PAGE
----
Frank Galvin (Paul Newman) is a down-on-his luck, alcoholic lawyer in Boston. In the past three years, he’s had four cases and spends most of his time either at a bar playing pinball and shooting whiskey or peddling his business cards at funerals. When a friend gets him an easy hospital negligence case, it becomes a chance at redemption for Frank.
Four years earlier, a young woman was given the wrong anesthetic while going into labor and has been a vegetable in a coma ever sense. Her sister and brother-in-law are seeking justice from the Catholic hospital. We get the feeling that the hospital and archdiocese have something to hide, especially when they’re willing to settle. This should be an open-and-shut case for Frank, earning him enough money to let him drink away the rest of the time he has left.
Going to trial is more important to Frank than settling, he even turns down a settlement of $200,000. He seems to be risking everything for his own chance to prove himself to himself. But for that selfish moment for redemption, has he underestimated his opponent, defense attorney Ed Concannon (James Mason), and put his trust in an enemy?
While all this sounds interesting, I think there are a very select few who would really enjoy this movie. You see, it’s very quiet and its action consists of tense quiet moments, conversations and the subdued intensity within the courtroom. To many, The Verdict would be two hours of quiet boredom.
However, I found a silver lining to all this quietness and found myself surprised at how tuned in I was to every word, action and soft sound presented. I think that’s what viewers are supposed to do here, it’s like we’re listening for something important on a radio that keeps fading in and out. There are many slow and quiet moments for us to focus all our senses on. In one amazing shot, Frank is watching a couple Polaroids he just snapped of the victim in a coma develop. They slowly come into focus and color, and the camera doesn’t look away. All we hear is the quiet hiss and pump of the machines keeping the coma ward alive. The longer we watch, wait and listen, these sounds become deafening, yet they aren’t really rising. The Verdict is full of moments like this, where we wait, watch, and become enticed, agonizingly wanting that pin to drop and break the tension lingering in the air. Though I would not recommend this film to the masses, those who find an appreciation for courtroom dramas, Sidney Lumet’s work and what I’ve described here are encouraged to seek The Verdict out.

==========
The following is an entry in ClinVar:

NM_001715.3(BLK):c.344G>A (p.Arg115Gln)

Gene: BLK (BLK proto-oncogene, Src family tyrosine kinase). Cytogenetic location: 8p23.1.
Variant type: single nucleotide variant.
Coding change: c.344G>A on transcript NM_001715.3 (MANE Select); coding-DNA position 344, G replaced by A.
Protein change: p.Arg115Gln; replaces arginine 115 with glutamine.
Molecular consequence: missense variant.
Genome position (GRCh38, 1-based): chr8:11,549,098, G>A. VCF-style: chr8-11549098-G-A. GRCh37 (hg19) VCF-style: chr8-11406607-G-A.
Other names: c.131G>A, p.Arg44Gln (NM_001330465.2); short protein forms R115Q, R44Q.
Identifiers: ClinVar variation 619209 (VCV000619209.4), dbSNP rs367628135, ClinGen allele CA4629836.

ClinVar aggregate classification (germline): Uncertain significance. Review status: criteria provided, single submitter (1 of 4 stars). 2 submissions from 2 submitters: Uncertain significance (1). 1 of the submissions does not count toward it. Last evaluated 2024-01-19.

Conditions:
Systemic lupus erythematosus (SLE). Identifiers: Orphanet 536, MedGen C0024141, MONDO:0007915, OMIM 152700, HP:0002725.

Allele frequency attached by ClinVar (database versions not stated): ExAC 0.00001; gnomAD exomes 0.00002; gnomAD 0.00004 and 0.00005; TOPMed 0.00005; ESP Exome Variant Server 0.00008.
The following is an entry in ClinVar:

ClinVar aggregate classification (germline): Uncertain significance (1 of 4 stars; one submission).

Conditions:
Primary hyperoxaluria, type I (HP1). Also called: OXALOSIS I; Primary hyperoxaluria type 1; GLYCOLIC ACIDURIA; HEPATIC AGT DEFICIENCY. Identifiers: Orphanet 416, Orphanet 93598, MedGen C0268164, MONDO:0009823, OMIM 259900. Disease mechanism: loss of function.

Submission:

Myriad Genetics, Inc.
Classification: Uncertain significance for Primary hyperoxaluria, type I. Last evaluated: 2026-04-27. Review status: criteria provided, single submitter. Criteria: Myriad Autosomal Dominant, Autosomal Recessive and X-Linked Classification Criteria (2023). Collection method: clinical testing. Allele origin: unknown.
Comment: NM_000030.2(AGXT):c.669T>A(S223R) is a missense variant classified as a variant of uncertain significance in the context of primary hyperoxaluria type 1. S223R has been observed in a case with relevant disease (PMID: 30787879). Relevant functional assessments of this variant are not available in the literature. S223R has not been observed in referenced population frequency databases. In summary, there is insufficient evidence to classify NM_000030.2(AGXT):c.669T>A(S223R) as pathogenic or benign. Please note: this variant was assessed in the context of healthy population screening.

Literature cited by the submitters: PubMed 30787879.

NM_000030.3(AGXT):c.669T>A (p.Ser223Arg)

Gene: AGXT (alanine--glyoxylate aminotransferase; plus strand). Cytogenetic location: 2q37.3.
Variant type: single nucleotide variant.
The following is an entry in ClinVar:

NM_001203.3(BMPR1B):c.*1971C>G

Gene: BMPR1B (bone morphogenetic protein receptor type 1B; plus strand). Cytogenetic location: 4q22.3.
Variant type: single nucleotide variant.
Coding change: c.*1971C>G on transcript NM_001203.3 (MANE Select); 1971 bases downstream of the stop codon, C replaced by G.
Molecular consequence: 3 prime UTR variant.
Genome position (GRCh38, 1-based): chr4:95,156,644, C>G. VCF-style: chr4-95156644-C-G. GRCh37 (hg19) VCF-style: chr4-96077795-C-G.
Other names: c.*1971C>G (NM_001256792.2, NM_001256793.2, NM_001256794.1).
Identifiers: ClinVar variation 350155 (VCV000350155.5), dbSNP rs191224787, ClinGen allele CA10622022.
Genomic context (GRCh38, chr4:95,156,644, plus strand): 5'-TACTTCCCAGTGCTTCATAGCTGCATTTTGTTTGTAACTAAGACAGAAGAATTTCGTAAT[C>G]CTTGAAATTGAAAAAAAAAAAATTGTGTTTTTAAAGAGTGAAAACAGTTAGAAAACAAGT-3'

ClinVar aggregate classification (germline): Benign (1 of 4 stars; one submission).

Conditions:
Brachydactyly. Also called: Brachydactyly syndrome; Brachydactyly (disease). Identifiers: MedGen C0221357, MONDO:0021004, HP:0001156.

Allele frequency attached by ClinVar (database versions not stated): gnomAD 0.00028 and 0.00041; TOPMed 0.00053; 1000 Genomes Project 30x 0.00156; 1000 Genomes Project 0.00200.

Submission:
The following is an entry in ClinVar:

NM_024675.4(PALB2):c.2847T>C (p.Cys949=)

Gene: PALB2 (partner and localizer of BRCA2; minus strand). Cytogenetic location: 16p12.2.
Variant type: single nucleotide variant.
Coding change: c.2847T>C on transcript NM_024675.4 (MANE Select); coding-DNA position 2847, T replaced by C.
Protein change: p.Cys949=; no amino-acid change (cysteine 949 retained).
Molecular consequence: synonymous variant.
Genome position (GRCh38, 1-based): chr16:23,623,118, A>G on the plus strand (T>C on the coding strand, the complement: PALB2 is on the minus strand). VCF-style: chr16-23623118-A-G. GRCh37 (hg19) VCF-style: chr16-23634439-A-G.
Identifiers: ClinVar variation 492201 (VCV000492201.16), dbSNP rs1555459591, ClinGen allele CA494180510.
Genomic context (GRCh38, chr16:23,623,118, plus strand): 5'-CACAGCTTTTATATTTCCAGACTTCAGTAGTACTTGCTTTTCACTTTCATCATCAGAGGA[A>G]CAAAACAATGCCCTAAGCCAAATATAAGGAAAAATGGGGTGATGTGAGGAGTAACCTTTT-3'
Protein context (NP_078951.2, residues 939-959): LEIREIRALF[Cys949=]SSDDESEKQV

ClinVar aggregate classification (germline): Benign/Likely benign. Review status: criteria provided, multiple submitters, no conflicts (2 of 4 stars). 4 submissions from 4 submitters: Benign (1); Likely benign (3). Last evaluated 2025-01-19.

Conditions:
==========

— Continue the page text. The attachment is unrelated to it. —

“You guys… you guys are all the same! The doctors at the hospital, you… it’s always what I’m going to do for you. And then you screw up, and it’s, ‘Ah, we did the best that we could, I’m dreadfully sorry.’ And people like us live with your mistakes the rest of our lives.”
With a life long love of film and writing, Alyson Krier has decided to watch and review all the Best Picture nominees throughout the history of the Academy Awards on her ever expanding blog, The Best Picture Project.